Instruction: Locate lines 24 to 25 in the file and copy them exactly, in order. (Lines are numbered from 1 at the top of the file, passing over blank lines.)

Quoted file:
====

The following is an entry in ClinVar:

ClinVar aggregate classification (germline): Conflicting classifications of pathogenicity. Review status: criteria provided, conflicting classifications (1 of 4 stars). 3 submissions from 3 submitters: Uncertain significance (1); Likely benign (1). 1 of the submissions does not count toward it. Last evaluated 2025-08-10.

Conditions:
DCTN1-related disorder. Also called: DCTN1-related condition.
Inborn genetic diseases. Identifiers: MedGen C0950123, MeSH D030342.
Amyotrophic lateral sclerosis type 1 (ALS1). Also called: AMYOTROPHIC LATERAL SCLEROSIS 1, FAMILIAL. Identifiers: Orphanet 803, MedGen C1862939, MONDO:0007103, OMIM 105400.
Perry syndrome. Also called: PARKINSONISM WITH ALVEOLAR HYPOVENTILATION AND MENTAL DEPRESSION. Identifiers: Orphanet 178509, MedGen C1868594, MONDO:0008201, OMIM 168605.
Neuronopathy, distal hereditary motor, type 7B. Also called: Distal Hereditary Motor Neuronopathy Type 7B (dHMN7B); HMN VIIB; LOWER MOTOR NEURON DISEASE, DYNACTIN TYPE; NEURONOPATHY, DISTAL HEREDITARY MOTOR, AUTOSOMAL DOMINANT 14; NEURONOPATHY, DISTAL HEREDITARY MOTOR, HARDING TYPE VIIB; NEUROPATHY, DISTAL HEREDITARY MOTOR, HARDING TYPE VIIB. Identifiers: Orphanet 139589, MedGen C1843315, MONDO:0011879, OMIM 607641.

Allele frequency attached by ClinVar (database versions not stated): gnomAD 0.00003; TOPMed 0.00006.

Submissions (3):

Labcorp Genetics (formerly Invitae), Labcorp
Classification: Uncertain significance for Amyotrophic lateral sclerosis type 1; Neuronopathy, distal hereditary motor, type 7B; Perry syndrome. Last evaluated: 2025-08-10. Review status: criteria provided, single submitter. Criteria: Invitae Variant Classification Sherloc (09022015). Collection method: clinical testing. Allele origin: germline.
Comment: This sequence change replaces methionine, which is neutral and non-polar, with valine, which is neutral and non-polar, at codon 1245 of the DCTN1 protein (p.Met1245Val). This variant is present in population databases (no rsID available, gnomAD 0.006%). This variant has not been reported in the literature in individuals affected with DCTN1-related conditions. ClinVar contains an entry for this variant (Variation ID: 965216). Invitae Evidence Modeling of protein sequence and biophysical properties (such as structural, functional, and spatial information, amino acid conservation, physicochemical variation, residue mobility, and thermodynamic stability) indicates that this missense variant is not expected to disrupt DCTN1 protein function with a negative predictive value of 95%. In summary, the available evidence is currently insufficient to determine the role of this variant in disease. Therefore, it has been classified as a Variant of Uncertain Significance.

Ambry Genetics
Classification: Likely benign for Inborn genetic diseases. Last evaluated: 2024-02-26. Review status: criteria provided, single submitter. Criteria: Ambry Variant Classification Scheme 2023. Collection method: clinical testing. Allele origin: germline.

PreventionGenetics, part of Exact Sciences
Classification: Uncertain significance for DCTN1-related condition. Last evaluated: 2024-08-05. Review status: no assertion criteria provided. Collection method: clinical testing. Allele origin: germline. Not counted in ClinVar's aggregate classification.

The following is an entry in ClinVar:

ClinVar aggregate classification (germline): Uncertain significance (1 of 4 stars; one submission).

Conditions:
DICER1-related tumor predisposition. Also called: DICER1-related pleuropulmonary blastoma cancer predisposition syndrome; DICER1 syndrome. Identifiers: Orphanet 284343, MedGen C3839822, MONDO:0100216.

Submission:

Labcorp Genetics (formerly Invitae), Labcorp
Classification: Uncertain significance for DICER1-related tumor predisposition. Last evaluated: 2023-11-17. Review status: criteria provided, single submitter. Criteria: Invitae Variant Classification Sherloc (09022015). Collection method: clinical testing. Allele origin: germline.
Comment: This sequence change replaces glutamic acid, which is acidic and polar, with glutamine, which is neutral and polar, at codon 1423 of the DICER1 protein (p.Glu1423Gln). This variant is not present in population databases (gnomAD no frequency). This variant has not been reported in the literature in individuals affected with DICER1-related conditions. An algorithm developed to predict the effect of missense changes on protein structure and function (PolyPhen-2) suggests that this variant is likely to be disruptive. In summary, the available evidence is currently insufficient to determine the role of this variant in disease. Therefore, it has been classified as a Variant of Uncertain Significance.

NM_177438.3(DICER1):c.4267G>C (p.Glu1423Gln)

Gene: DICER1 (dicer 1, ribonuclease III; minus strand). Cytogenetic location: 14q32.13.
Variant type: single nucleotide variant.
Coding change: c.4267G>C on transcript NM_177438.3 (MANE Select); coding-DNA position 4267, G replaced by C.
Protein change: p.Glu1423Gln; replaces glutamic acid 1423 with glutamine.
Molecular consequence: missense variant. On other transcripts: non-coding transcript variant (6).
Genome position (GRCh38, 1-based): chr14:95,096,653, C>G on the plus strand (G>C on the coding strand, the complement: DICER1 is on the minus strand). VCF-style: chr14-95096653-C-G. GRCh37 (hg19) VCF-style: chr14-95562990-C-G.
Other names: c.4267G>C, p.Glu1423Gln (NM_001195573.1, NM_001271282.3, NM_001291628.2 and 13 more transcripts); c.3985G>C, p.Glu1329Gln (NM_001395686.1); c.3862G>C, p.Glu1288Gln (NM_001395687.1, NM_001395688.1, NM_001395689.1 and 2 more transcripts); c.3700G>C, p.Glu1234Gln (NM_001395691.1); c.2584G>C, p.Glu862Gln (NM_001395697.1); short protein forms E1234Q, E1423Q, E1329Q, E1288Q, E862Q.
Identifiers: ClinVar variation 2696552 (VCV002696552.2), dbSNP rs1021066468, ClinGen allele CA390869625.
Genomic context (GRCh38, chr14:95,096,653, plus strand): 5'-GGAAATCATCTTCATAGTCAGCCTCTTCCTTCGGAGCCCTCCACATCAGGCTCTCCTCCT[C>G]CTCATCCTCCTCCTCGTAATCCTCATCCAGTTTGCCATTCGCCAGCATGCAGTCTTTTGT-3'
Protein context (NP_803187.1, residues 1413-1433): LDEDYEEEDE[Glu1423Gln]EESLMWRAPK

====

Classification: Uncertain significance for DICER1-related tumor predisposition. Last evaluated: 2023-11-17. Review status: criteria provided, single submitter. Criteria: Invitae Variant Classification Sherloc (09022015). Collection method: clinical testing. Allele origin: germline.
Comment: This sequence change replaces glutamic acid, which is acidic and polar, with glutamine, which is neutral and polar, at codon 1423 of the DICER1 protein (p.Glu1423Gln). This variant is not present in population databases (gnomAD no frequency). This variant has not been reported in the literature in individuals affected with DICER1-related conditions. An algorithm developed to predict the effect of missense changes on protein structure and function (PolyPhen-2) suggests that this variant is likely to be disruptive. In summary, the available evidence is currently insufficient to determine the role of this variant in disease. Therefore, it has been classified as a Variant of Uncertain Significance.